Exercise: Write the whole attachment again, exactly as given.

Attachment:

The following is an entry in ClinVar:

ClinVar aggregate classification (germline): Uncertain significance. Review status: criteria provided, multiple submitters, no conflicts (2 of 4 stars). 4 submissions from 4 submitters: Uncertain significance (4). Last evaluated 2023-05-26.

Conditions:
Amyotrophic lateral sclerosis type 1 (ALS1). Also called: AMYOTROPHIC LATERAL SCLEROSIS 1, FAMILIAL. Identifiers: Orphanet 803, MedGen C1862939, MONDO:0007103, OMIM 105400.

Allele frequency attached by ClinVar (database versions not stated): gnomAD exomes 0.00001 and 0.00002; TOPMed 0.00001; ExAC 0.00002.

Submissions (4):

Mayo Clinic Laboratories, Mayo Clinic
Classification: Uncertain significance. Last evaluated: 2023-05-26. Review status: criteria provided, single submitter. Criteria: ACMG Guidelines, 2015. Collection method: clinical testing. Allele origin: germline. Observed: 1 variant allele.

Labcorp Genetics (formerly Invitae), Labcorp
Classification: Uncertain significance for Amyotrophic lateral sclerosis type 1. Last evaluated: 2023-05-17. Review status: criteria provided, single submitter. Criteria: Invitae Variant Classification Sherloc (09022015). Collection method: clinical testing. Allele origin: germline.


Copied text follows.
The following is an entry in ClinVar:

ClinVar aggregate classification (germline): Uncertain significance. Review status: criteria provided, multiple submitters, no conflicts (2 of 4 stars). 4 submissions from 4 submitters: Uncertain significance (4). Last evaluated 2023-05-26.

Conditions:
Amyotrophic lateral sclerosis type 1 (ALS1). Also called: AMYOTROPHIC LATERAL SCLEROSIS 1, FAMILIAL. Identifiers: Orphanet 803, MedGen C1862939, MONDO:0007103, OMIM 105400.

Allele frequency attached by ClinVar (database versions not stated): gnomAD exomes 0.00001 and 0.00002; TOPMed 0.00001; ExAC 0.00002.

Submissions (4):

Mayo Clinic Laboratories, Mayo Clinic
Classification: Uncertain significance. Last evaluated: 2023-05-26. Review status: criteria provided, single submitter. Criteria: ACMG Guidelines, 2015. Collection method: clinical testing. Allele origin: germline. Observed: 1 variant allele.

Labcorp Genetics (formerly Invitae), Labcorp
Classification: Uncertain significance for Amyotrophic lateral sclerosis type 1. Last evaluated: 2023-05-17. Review status: criteria provided, single submitter. Criteria: Invitae Variant Classification Sherloc (09022015). Collection method: clinical testing. Allele origin: germline.